Money and Energy

Money and Energy

          
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Money and Energy

1974
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    • The days of cheap energy are gone, and the U.S. can no longer rely on foreign energy sources.

    • The U.S. is capable of being self-sufficient, but an expensive investment is required.

    • By becoming self-sufficient, the U.S. will have an energy policy which reflects national security, pollution, taxation, and productivity.

     

    Energy self-sufficiency is a must. Failure is unthinkable. Never again must our whole economy be held for ransom by a foreign power. The U.S. can be self-sufficient. But massive added investment is required. It will take time and energy. Prices must go up now.

    The days of cheap energy are gone forever. There will be no more windfalls for consumers. There will not be enough energy either if the added capital is not invested.

    The profits of energy companies must be sharply increased. Domestic price levels must be insulated against foreign sources. Otherwise, who will risk supplying the massive added capital? Foreign cartels like OPEC or even friendly governments like Canada can suddenly change policy and make all added internal investment worthless. Yet within the next ten years energy companies must raise and invest capital probably equal to more than twice their present total assets employed.

    There are abundant potential sources of energy in the U.S. Uranium and coal can substitute for much oil and gas. Petroleum can be found in less economic fields than those developed so far. Offshore drilling can open major sources. Oil can be derived from shale. All of this is at a price. All of these sources have a cost which is uneconomic at prices of the past.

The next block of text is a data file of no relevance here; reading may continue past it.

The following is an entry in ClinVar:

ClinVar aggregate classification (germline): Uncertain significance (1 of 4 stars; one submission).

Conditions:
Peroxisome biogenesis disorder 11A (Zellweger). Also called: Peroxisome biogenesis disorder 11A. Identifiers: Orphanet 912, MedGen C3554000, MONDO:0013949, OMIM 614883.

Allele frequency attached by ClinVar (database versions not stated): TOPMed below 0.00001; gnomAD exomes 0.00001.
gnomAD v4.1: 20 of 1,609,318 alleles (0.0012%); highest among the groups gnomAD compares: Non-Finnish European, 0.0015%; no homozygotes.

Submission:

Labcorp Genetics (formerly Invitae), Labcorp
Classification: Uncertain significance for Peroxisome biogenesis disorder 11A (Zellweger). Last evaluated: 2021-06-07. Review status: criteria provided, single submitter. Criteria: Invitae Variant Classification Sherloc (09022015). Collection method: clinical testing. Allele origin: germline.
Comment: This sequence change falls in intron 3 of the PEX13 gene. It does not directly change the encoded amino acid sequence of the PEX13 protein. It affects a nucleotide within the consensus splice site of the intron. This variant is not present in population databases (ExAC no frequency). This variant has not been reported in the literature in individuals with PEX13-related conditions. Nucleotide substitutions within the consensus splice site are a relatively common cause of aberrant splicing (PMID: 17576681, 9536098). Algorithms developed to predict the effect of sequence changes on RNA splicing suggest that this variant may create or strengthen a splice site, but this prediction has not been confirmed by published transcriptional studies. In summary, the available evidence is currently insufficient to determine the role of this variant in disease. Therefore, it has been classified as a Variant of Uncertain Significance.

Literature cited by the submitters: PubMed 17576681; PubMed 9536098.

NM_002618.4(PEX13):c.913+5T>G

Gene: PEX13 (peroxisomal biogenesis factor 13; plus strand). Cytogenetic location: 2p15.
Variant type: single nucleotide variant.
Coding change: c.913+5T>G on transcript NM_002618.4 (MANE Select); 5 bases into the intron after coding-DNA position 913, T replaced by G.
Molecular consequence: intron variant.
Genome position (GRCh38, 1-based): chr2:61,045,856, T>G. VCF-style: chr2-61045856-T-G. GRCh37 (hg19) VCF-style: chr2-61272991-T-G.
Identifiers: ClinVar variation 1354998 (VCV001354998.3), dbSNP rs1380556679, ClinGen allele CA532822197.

The cost of environmental standards must be added if we are to have both energy and high standards of environmental purity. Environmental controls have significant direct cost. Most of them require substantial added capital, too. Indirectly the uncertainty and delay tie up very large amounts of capital. Examples are the Alaska Pipeline postponement, refinery site location postponement and other uncertainties about public policy. Worth it or not, there is an added price that must be paid if we are to have both energy and tight but uncertain environmental rules.

    The 15 largest petroleum companies in the U.S. have grown in revenue at approximately 7 percent per year for the past ten years. Their return on total assets has declined from a mean of about 9 1/2 percent to about 8 1/3 percent. An extension of the trend line growth alone would require doubling those assets in ten years. Doubling the capital intensity would require quadrupling the assets employed at the end of ten years.

    Who will supply the capital? It cannot possibly come from retained earnings. At present profit levels, even a 1:1 debt/equity ratio would be insufficient. Lack of profit to sustain an adequate increase in debt can be a major block to adequate energy.

    Extremely large investments must be made, with long deferred recovery of that investment, to:

    • Search for oil even deeper in the earth and deeper in the ocean.

    • Drill for oil in less promising, more expensive and less accessible areas.

    • Recover more oil from old secondary and marginal fields.

    • Develop and reduce to practice oil recovery from oil shale.

    • Develop and reduce to practice the gasification of coal and removal of its sulfur content.

    • Open completely new deep coal mines with modern safety equipment.

    • Use and rehabilitate the coal strip mines that are so essential to our energy resources.

    • Build the nuclear power plants required to conserve irreplaceable fossil fuels.

    • Develop and build the breeder reactors necessary to prevent the exhaustion of our uranium supply.